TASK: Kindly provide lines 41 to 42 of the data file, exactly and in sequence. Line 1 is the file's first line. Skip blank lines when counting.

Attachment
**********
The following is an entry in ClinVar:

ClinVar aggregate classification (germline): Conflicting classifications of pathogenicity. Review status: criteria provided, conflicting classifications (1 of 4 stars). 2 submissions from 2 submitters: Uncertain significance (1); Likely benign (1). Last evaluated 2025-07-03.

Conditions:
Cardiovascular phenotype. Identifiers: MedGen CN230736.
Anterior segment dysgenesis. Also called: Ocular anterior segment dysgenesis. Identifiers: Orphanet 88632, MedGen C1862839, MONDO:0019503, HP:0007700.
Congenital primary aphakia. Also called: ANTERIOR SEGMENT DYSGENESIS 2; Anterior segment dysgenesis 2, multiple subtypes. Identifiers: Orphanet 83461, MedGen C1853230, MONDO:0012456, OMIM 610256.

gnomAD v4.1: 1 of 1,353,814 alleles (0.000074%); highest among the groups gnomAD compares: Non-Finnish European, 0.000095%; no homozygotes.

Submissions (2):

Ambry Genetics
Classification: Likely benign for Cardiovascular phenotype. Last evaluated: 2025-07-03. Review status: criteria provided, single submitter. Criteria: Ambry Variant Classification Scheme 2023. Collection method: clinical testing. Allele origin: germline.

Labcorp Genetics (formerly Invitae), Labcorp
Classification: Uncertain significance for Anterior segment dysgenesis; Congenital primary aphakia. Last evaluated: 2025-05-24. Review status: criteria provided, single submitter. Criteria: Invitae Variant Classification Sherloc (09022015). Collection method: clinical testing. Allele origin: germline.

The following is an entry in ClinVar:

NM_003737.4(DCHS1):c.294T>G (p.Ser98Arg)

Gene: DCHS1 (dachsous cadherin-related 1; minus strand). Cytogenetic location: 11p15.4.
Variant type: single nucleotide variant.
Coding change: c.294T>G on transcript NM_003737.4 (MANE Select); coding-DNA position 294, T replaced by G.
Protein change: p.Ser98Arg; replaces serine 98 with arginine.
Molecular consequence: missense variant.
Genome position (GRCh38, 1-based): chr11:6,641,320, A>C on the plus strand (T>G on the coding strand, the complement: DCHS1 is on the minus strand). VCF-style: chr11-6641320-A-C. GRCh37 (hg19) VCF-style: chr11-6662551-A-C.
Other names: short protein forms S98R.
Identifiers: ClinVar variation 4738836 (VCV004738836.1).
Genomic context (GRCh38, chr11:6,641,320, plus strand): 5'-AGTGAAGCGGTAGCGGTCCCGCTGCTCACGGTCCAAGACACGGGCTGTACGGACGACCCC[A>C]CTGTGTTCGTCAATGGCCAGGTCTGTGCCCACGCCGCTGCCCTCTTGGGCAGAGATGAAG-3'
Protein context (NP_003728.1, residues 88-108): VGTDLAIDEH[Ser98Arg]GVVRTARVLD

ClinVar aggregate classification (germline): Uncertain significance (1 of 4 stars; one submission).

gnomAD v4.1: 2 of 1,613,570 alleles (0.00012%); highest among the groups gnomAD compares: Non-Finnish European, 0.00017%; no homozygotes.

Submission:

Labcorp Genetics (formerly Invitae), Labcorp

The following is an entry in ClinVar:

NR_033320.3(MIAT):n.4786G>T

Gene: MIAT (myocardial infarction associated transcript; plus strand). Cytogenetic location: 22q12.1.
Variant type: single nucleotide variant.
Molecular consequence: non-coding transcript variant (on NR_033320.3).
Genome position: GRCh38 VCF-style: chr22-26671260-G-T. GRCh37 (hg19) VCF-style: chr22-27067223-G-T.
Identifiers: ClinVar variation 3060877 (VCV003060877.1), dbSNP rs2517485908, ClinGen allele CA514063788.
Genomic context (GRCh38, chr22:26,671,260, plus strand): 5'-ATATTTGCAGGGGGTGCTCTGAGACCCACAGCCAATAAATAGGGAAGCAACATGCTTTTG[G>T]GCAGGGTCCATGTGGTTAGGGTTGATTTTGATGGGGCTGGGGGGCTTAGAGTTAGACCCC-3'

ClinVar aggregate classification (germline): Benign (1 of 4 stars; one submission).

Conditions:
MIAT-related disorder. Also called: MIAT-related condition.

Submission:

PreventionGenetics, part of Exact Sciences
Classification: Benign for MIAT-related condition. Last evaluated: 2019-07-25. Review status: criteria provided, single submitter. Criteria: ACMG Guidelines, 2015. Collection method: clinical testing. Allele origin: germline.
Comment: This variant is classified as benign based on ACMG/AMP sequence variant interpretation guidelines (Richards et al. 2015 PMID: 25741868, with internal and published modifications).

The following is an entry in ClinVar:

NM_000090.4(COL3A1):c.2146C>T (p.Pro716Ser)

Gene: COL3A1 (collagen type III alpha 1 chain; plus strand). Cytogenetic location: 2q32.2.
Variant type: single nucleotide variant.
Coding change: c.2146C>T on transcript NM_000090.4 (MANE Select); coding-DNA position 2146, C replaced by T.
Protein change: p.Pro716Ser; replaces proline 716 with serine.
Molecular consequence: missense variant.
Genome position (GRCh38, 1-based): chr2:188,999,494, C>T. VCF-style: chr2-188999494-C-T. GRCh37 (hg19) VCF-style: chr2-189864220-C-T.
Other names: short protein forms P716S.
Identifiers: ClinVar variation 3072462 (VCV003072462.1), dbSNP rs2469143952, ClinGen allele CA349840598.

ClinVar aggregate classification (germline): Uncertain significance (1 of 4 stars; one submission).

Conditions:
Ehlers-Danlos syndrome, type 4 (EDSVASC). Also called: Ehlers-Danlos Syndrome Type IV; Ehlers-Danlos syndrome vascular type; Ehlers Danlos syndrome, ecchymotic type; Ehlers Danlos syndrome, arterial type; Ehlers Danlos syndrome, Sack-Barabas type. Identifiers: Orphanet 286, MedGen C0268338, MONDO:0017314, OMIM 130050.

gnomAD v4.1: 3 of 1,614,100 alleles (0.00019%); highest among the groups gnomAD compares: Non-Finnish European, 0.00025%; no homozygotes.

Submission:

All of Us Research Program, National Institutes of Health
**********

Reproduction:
PreventionGenetics, part of Exact Sciences
Classification: Benign for MIAT-related condition. Last evaluated: 2019-07-25. Review status: criteria provided, single submitter. Criteria: ACMG Guidelines, 2015. Collection method: clinical testing. Allele origin: germline.